Good Natured: Chimney Swifts
People head to downtown Geneva, IL, for all sorts of reasons. The town's unique boutiques offer diverse shopping options; its many restaurants provide all manner of food and drink.
And then there are the chimney swifts.
For nature nerds, even if the main reason we're in Geneva involves shopping or eating and drinking, we're keeping one eye to the sky, looking (and listening) for Chaetura pelagica. From April to September we glance hopefully skyward, listening for the familiar twitter and hoping for a glimpse of the dark-colored, insectivorous darlings—the “flying cigars" we know and love.
Geneva, like so many towns in our area, is blessed with a number of older buildings that have uncapped and unlined chimneys. These structures resemble the swifts' ancestral homes—hollow trees—and at one time were plentiful. Today though most are lined and capped, so the swifts have fewer places to call Home Sweet Home each summer.
This lack of suitable habitat means that the swift populations in our area tend to be concentrated around those old chimneys.
It also means that when you find yourself with seven orphaned chimney swift babies, that you've raised from nestling size without, amazingly, losing a single one, you head to downtown Geneva for their release.
That, in a nutshell, or, actually, a little white swift-sized eggshell, is what happened a couple weeks ago when Ashley Kendall, director of wildlife at Anderson Humane in South Elgin, emailed Good Natured World Headquarters inquiring about active chimney swift roosts. “We have 7 swifts ready for release," she wrote, “and ideally would release them into a flock!"
That exciting news triggered a series of texts with Marion Miller, our local swift advocate who, along with her husband Rich, has been educating people about the birds at every opportunity for a decade or more. We weighed the pros and cons of known roosts throughout the TriCities but when Jon Duerr, another swift aficionado, turned in a report of a Geneva roost 150 birds strong, the decision was easy.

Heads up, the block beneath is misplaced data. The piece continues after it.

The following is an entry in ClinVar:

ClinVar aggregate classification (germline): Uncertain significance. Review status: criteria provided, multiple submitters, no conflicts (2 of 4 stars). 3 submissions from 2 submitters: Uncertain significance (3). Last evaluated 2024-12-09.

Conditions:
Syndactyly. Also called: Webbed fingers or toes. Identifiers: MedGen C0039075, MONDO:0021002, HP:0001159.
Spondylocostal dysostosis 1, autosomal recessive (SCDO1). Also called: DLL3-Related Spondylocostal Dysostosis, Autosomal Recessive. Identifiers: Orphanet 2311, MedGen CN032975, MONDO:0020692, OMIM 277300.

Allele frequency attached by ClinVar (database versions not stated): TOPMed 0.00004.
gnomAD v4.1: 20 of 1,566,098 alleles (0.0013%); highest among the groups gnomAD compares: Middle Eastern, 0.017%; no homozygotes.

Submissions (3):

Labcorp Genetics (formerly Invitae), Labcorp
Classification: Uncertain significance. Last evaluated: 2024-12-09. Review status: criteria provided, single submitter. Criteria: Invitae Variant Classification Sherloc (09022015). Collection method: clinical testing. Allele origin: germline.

We made a plan to meet at 8pm, as the swifts generally tuck themselves in about 20 to 30 minutes after sunset. Ashley Kendall and I got there about the same time and met Marion and Rich, and soon were joined by Anderson's Ashley Cusimano and Ralph Buonavita. Then another vehicle arrived and out popped Alex Schwander, also from Anderson, carrying a 5-gallon bucket.
From a distance the plastic container looked like any other bucket of that size, but as Alex approached we could see it was lined with a pillow case, and fitted with a lid with several 1-in.-ish holes drilled in it. A single swift peeked daringly out at the wide world it was about to join.
As Alex pulled the top off the rest of us stood ready with cameras and cell phones. The adventurous little one held on tight as Alex lifted the lid away from the bucket--and the six other fledglings.
Overhead the 150+ adult swifts, which Rich had been dutifully monitoring, circled and twittered, twittered and circled, gradually tightening their arcs as they drew nearer to their roost. The little one on the lid cocked its head to one side, looked up and, floof! It took off, its strong wings taking it aloft with rapid—or should I say swift?—strokes. (Fun fact: Chimney swift wingbeats are quite stiff, much like their close relatives the hummingbirds. In the evening as they're entering their roosts, swifts use their wings to “helicopter" above the entrance and orient their bodies so they enter tail first. They spend the night hanging vertically, heads up, and when morning comes they lift off and fly up and out.)
Seeing these young birds follow their instincts, flying up and into the swirling flock above, was certainly a highlight that night. But you know what the best part was? Seeing the sheer joy on Marion's face as she was given the chance to hold and release one of the precious little ones.
If you'd like to experience Chimney Swift Joy yourself, check your calendar! On Saturday September 10 and Friday September 16, Marion, Rich and other members of Kane County Audubon will be hosting their annual Chimney Swift Sits…events that celebrate the southward migration of the wondrous winged stogies.
Bring a lawn chair, binoculars if you have them, and maybe a beverage, then sit back and enjoy the show! Locations and other details will be announced on the KCA website, www.kanecountyaudubon.org, as well as the Facebook page Chimney Swifts Over the Fox Valley and Beyond. You can also drop me a line and I'll be happy to send you the particulars. In the meantime, keep your eyes open for flying cigars!
Pam Otto is the outreach ambassador for the St. Charles Park District. She can be reached at firstname.lastname@example.org.